I wasn’t always interested in the world of finance and making money work for you. No for a very long time I was the product of my not-so-well off parent’s financial education: save everything you can so you can buy a house one day and then use every spare dollar you have to pay it off. If I’m honest that advice is probably the best advice most people can take as it appears that anything more exotic than that gets thrown in the too hard basket along with any notion of fiscal responsibility. However it seems that there’s a distinct lack of financial knowledge prevalent in Australia (although if I’m honest it’s not unique to us) and the number of articles that keep popping up showing this have really got me worried.

Most of the ones that have been crossing my path recently (from news.com.au and yes I know, I should stop. I have a problem) are regarding Australians, both young and old, voicing their concerns over their superannuation. It appears that some Australians believe that their inheritance, you know that supposed financial payment you get when your loved ones  die, will be their saviour come retirement time. Other’s are worried that their super won’t be enough for them when they retire, which is a valid concern for many, but such worries are usually born of poor planning without a thought given to what retirement and superannuation are really for.

I’ll forgive my generation for not knowing this but there was a time, and it wasn’t that long ago, when superannuation wasn’t a guaranteed thing. Indeed it wasn’t until 1992 when the Keating government legislated for compulsory superannuation that it became required for employers to contribute a percentage, then 3%, of their employee’s income into superannuation funds. It was a long game manoeuvre as the next 2 decades were going to see many of the baby boomer generation move into retirement. The pension system would be unable to cope with so many retirees and thus the government hoped to head this off at the curve by making everyone save for their own retirement (and created the oft-quote “self funded retirees” sound bite).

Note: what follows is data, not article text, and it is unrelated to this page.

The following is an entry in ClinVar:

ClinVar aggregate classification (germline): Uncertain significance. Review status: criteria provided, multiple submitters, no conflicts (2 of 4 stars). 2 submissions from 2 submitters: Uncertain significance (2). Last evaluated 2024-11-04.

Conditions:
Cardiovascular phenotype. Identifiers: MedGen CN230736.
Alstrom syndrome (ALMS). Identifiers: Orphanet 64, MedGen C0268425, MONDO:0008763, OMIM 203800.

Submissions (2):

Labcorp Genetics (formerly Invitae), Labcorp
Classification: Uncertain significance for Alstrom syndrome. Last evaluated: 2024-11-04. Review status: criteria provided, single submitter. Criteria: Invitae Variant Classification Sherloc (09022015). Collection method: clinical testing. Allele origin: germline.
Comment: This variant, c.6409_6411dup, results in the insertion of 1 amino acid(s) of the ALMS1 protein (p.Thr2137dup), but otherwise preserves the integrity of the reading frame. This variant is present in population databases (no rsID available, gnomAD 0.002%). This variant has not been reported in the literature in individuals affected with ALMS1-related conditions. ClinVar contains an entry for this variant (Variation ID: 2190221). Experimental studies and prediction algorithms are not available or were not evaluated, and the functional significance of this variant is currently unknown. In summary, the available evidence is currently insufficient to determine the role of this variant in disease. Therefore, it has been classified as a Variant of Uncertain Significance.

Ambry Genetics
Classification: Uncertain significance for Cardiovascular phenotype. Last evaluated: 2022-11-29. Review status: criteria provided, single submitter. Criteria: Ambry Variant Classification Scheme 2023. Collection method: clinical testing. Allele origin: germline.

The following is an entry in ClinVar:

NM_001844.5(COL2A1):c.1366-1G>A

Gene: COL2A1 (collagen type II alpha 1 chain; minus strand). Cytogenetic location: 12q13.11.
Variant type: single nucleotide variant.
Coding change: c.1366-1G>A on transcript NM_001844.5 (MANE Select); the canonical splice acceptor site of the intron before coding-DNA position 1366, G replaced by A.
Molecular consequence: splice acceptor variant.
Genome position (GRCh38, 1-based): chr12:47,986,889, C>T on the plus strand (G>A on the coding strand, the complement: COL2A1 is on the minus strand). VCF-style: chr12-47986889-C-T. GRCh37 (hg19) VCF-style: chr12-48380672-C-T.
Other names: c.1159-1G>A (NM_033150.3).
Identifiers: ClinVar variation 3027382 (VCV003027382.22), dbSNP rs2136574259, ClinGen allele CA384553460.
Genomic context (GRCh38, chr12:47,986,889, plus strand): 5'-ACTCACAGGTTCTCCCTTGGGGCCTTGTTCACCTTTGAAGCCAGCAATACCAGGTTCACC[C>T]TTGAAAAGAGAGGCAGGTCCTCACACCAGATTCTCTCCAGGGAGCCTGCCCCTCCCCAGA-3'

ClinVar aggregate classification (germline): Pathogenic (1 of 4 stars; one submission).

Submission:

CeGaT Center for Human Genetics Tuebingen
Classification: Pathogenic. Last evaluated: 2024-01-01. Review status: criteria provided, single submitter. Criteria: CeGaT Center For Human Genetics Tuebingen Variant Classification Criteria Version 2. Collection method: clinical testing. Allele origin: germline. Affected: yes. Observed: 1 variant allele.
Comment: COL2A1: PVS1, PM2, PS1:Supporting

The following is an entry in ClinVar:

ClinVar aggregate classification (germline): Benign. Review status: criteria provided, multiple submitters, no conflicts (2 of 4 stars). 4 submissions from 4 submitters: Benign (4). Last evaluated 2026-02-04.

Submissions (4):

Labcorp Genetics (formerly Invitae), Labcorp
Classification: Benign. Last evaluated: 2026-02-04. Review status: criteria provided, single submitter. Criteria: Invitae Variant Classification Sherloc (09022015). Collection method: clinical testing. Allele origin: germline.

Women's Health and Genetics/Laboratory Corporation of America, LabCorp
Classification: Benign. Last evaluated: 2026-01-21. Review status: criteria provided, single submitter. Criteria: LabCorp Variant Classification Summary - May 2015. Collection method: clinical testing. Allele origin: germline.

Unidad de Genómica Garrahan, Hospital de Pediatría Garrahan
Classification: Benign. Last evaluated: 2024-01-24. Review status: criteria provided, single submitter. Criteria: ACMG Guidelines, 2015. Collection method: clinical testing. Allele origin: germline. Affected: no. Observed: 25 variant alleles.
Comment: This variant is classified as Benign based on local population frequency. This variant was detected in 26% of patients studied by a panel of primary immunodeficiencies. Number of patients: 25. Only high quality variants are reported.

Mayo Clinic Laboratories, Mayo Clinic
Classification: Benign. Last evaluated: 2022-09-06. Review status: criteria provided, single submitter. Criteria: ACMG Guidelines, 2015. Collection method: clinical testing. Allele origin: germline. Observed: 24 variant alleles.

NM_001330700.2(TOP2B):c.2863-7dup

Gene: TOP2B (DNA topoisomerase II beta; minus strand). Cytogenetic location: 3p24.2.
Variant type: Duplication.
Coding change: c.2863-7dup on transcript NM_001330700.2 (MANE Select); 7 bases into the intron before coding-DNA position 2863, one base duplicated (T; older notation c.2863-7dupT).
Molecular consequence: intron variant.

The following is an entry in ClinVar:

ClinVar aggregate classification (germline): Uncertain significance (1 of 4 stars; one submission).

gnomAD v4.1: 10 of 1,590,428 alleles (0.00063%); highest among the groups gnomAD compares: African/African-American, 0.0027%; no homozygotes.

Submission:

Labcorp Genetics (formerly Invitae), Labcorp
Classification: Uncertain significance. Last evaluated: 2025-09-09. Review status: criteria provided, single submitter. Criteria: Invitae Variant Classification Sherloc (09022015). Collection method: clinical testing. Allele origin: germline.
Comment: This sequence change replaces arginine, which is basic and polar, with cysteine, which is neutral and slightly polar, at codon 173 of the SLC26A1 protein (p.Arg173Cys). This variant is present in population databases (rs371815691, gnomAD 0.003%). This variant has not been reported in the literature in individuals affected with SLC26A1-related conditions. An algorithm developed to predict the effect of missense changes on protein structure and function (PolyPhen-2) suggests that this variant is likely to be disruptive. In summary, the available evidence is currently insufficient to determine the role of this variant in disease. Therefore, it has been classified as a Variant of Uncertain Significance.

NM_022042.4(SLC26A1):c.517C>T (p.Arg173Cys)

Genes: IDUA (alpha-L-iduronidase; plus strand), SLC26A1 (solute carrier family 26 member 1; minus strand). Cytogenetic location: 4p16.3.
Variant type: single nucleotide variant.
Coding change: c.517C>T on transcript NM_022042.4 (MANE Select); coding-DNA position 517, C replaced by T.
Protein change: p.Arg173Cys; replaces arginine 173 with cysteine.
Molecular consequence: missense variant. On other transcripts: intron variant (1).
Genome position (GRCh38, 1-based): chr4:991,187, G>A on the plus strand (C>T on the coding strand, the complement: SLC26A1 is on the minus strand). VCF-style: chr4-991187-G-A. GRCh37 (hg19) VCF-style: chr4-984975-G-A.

For all of my generation they will have spent their entire working life contributing to a super fund and whilst it probably isn’t anything to write home about at the moment it will be quite something when it comes time for them to retire. I ran some quick numbers using the median Australian wage as a base ($66,820 if you’re wondering), the current 9% super contribution and a modest super return rate of 5% per year (the average is closer to 6.5%). If we say that the average Australian has a working life of 45 years, from the age of 20 to 65, then they end up with a rather healthy sum of $960,000 in super when they finally reach retirement age. At 5% return rate per year this means a retiree can draw down almost $50,000 per year without eating into their super at all. This is about 71% of their working life income which wouldn’t be too bad considering you’d expect their expenses would be a hell of a lot lower.

The situation for people not in my generation is completely different however as many of the assumptions I made can’t be said for everyone else. I haven’t even touched on things that can increase that final figure dramatically (like super co-contributions) which would make retirement even easier. Still the point stands that anyone in my generation in Australia who thinks they won’t have enough to retire on obviously has little idea about real financial planning.

As for those nearing retirement and wondering if they have enough super I can’t really say much without knowing their situation (there’s a whole mess of variables that can change things dramatically when you’re within 10 years of retiring) but the fact that there are people worrying about it should serve as a warning to the rest of us. It’s not something you should be thinking about when retirement is looming over you, although that seems to be the norm around here.

I really could go on for quite a while longer about this but I think I’ve already driven my point home. Us Gen Y’s are going to be pretty well set up for retirement when the time comes and anyone who’s relying on some kind of influx of cash in order to retire has more than one kangaroo loose in their top paddock. I’m not saying you need to fret about it every day but if you keep an eye on your super, keep those home loan repayments up and keep your bad debt low then you’ll really have nothing to worry about. Not doing this will leave you in the same situation as many baby boomers are now finding themselves in and you’ll find no sympathy from me should you ignore the lessons to be learned from their plight.

About the Author

David Klemke

David is an avid gamer and technology enthusiast in Australia. He got his first taste for both of those passions when his father, a radio engineer from the University of Melbourne, gave him an old DOS box to play games on.

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